The last two weeks got away from me; by the time I got into the hives the ladies had managed to draw out about seven of the ten frames and build some burr comb where the missing frame was. They were extremely docile and seemed to be going strong.
While I was suited up, I also peeked into the other two older hives. Even with the early season swarming the hives were overrun with bees. They hadn’t began to pull on the frames in the supers, but I expect them to soon.
Here are some pics from the inspection: Read more
“A swarm in May is worth a load of hay,
A swarm in June is worth a silver spoon,
A swarm in July isn’t worth a fly.”
Late season swarming and a long, extremely cold winter resulted in the lost of five of our eight hives. Our two remaining hives have been going strong this winter and just recently swarmed.
“Swarming: the natural means of reproduction of honey bee colonies. A new honey bee colony is formed when the queen bee leaves the colony with a large group of worker bees, a process called swarming. In the prime swarm, about 60% of the worker bees leave the original hive location with the old queen. This swarm can contain thousands to tens of thousands of bees. Swarming is mainly a spring phenomenon, usually within a two- or three-week period depending on the locale, but occasional swarms can happen throughout the producing season.” (Source: Wikipedia) Read more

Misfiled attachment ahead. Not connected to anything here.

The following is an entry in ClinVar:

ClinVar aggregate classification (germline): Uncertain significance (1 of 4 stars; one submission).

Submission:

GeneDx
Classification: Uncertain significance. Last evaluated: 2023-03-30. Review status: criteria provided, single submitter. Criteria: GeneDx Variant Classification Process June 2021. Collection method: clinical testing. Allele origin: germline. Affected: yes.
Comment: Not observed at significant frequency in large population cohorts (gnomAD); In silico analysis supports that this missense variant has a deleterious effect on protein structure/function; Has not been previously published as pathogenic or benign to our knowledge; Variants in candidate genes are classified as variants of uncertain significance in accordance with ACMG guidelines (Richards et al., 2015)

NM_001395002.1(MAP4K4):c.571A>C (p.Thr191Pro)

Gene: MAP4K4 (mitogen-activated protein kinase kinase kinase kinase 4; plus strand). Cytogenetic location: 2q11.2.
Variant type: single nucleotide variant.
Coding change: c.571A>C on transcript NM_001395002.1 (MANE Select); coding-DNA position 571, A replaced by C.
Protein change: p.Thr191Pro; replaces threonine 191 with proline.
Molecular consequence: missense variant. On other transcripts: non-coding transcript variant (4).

Winter is in full swing… so not much to do with my bees except leave them alone. Soon however, I will be ordering two more packages of bees in hopes of avoiding the chaos of last spring… which was the result of ordering too late in the season and a bad first time experience with Draper’s (long story short, I won’t be ordering from them again. If you are ordering bees and want to know why, just ask and I will give you the long version).
This year, I am going to placed my order with Rossman Apiaries. The 2009 package bees with queen run about $62.00 per package. If I place my order now, I will get earlier delivery dates, allowing the bees to get established before the first nectar flow in the spring. Spring will be here before I know it!
This spring I decided to act on a interest in beekeeping and purchased two hives which are almost through their first spring and summer seasons and doing great. I would recommend this to everyone. There is a little start-up cost for hives, equipment, and bees, but little work and great rewards. Unfortunately, due to getting my bees hived so late in the season, no honey this year. However, next year I am looking forward to getting more hives and a lot of honey. Read more